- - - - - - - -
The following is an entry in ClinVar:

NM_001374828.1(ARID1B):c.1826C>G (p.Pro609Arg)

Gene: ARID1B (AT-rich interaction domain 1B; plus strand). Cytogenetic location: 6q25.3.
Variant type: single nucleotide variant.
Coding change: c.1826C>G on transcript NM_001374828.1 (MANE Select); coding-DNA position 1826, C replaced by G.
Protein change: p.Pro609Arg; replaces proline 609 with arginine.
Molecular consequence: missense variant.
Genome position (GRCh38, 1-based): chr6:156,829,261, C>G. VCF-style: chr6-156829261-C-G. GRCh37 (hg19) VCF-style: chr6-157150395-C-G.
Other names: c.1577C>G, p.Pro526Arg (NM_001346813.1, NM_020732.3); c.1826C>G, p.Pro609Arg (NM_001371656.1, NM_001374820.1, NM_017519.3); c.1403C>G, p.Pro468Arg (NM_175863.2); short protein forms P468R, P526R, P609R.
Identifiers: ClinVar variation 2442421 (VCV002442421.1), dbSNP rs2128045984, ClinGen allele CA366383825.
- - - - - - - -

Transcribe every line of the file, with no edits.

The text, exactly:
The following is an entry in ClinVar:

NM_001374828.1(ARID1B):c.1826C>G (p.Pro609Arg)

Gene: ARID1B (AT-rich interaction domain 1B; plus strand). Cytogenetic location: 6q25.3.
Variant type: single nucleotide variant.
Coding change: c.1826C>G on transcript NM_001374828.1 (MANE Select); coding-DNA position 1826, C replaced by G.
Protein change: p.Pro609Arg; replaces proline 609 with arginine.
Molecular consequence: missense variant.
Genome position (GRCh38, 1-based): chr6:156,829,261, C>G. VCF-style: chr6-156829261-C-G. GRCh37 (hg19) VCF-style: chr6-157150395-C-G.
Other names: c.1577C>G, p.Pro526Arg (NM_001346813.1, NM_020732.3); c.1826C>G, p.Pro609Arg (NM_001371656.1, NM_001374820.1, NM_017519.3); c.1403C>G, p.Pro468Arg (NM_175863.2); short protein forms P468R, P526R, P609R.
Identifiers: ClinVar variation 2442421 (VCV002442421.1), dbSNP rs2128045984, ClinGen allele CA366383825.